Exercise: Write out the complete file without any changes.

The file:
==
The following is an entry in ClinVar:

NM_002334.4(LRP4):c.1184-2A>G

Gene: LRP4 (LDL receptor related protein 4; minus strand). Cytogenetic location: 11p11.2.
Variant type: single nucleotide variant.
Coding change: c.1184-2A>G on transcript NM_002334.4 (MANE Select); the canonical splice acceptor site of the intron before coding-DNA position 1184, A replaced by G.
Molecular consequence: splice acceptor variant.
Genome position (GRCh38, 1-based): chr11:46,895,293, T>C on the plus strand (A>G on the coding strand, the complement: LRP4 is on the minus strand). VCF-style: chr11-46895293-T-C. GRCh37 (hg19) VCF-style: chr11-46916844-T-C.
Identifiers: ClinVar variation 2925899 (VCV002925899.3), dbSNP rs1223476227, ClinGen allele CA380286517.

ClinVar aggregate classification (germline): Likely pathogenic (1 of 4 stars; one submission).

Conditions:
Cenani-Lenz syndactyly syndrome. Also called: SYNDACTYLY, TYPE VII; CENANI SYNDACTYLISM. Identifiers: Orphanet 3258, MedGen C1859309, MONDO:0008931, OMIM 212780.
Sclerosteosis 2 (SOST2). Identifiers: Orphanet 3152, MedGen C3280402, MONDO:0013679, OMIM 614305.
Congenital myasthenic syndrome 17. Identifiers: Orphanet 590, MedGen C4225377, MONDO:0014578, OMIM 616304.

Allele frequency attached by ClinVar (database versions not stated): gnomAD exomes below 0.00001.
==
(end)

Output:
The following is an entry in ClinVar:

NM_002334.4(LRP4):c.1184-2A>G

Gene: LRP4 (LDL receptor related protein 4; minus strand). Cytogenetic location: 11p11.2.
Variant type: single nucleotide variant.
Coding change: c.1184-2A>G on transcript NM_002334.4 (MANE Select); the canonical splice acceptor site of the intron before coding-DNA position 1184, A replaced by G.
Molecular consequence: splice acceptor variant.
Genome position (GRCh38, 1-based): chr11:46,895,293, T>C on the plus strand (A>G on the coding strand, the complement: LRP4 is on the minus strand). VCF-style: chr11-46895293-T-C. GRCh37 (hg19) VCF-style: chr11-46916844-T-C.
Identifiers: ClinVar variation 2925899 (VCV002925899.3), dbSNP rs1223476227, ClinGen allele CA380286517.

ClinVar aggregate classification (germline): Likely pathogenic (1 of 4 stars; one submission).

Conditions:
Cenani-Lenz syndactyly syndrome. Also called: SYNDACTYLY, TYPE VII; CENANI SYNDACTYLISM. Identifiers: Orphanet 3258, MedGen C1859309, MONDO:0008931, OMIM 212780.
Sclerosteosis 2 (SOST2). Identifiers: Orphanet 3152, MedGen C3280402, MONDO:0013679, OMIM 614305.
Congenital myasthenic syndrome 17. Identifiers: Orphanet 590, MedGen C4225377, MONDO:0014578, OMIM 616304.

Allele frequency attached by ClinVar (database versions not stated): gnomAD exomes below 0.00001.